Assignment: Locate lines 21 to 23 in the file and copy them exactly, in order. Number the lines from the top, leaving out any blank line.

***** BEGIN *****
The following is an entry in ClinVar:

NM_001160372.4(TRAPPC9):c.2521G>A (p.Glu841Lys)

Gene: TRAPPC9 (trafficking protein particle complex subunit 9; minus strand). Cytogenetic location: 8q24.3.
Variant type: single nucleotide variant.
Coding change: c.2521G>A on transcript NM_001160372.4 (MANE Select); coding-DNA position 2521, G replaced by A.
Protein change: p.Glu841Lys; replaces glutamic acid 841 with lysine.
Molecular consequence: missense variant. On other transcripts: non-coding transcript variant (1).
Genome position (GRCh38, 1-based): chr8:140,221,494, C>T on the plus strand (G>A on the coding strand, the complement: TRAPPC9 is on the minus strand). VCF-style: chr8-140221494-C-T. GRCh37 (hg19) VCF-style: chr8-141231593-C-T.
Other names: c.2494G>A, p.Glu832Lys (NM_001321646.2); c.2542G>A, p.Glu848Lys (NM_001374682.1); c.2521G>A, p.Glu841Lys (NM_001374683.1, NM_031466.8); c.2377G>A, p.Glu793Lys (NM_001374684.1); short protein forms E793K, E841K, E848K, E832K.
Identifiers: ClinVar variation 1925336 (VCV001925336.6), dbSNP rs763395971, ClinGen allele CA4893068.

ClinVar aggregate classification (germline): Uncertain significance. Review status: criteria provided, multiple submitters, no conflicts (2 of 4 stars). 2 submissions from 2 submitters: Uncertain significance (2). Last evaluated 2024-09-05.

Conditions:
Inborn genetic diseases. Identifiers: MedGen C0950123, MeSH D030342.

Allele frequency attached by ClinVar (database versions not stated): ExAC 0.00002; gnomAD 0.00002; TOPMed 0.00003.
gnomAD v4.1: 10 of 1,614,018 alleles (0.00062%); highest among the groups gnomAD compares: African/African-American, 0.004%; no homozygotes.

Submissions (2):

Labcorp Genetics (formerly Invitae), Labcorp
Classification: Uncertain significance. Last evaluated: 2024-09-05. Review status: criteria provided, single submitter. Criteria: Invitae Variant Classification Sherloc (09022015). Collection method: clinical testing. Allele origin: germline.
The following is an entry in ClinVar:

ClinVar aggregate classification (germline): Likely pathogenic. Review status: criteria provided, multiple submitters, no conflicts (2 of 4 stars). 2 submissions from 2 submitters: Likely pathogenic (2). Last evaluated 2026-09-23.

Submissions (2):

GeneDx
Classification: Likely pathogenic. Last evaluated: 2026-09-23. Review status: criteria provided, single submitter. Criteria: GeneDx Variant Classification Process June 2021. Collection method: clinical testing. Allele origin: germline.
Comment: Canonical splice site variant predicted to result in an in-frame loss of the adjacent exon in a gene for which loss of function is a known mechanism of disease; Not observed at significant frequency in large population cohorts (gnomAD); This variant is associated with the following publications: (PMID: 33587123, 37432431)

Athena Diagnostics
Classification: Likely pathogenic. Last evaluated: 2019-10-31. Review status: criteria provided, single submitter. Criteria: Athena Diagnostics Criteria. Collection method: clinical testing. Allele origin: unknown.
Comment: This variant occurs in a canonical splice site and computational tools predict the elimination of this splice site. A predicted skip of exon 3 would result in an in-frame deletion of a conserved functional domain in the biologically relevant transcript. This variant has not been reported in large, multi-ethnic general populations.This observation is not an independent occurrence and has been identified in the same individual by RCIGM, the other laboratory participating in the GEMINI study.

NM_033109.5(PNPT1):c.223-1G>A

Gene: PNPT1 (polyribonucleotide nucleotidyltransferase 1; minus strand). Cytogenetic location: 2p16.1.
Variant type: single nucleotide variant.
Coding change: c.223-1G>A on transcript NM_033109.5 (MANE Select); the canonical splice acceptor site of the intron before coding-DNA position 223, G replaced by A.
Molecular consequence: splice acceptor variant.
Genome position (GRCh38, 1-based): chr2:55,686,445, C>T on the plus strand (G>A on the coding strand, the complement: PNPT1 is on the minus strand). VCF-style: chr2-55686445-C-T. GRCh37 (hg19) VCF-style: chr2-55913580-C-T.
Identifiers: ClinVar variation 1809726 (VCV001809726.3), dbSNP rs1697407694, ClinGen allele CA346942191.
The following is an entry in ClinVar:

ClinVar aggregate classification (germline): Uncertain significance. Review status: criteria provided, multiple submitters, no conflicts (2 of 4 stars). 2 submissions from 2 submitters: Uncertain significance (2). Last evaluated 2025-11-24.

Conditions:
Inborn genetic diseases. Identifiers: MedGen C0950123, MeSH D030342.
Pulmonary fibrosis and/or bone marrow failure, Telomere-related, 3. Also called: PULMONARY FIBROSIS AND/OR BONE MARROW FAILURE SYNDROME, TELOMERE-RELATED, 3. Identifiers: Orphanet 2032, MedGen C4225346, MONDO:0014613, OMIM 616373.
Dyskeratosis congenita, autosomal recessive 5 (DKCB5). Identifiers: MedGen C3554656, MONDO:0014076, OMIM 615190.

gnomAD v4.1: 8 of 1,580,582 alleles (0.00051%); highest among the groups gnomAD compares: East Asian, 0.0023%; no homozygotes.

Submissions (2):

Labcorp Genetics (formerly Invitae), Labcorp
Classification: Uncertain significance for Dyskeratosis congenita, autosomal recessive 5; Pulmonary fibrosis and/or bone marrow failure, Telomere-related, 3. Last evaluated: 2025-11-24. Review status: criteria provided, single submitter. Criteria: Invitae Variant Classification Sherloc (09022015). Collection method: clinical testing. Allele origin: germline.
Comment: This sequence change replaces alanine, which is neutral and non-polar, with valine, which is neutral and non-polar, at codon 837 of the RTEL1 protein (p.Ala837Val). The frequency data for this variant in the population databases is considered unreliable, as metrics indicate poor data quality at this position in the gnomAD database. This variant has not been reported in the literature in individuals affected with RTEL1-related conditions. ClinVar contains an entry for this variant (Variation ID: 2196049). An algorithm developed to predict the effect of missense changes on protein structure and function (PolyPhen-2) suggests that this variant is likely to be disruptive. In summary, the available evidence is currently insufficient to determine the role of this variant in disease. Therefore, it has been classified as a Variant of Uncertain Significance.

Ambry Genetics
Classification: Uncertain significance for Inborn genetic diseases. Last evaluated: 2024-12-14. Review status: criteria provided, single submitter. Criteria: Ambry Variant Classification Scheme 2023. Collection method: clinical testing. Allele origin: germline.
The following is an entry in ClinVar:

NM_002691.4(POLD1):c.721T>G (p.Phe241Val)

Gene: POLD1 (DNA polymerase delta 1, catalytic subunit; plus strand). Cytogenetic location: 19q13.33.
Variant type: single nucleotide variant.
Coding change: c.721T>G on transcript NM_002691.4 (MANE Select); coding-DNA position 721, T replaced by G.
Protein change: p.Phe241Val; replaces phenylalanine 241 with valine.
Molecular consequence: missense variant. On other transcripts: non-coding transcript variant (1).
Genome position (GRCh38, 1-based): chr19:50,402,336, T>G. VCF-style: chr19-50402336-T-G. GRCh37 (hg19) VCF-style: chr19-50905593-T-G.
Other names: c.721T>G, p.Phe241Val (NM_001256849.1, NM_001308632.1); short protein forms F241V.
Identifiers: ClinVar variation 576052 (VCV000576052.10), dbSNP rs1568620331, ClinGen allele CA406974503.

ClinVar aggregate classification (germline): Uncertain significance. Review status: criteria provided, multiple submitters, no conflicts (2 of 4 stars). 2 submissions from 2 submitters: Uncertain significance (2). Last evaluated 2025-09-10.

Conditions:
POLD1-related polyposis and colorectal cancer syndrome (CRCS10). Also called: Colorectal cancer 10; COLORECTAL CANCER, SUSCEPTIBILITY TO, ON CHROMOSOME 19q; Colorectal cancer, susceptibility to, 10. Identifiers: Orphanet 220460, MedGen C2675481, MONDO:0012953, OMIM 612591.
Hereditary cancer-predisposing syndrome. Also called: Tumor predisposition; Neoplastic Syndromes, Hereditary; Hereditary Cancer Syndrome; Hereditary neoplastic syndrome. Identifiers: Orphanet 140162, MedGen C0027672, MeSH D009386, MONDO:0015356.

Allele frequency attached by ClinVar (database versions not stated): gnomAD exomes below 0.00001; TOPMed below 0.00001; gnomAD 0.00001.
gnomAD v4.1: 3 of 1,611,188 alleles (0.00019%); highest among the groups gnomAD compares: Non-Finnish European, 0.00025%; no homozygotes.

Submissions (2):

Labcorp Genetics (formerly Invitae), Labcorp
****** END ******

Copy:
Submissions (2):

GeneDx
Classification: Likely pathogenic. Last evaluated: 2026-09-23. Review status: criteria provided, single submitter. Criteria: GeneDx Variant Classification Process June 2021. Collection method: clinical testing. Allele origin: germline.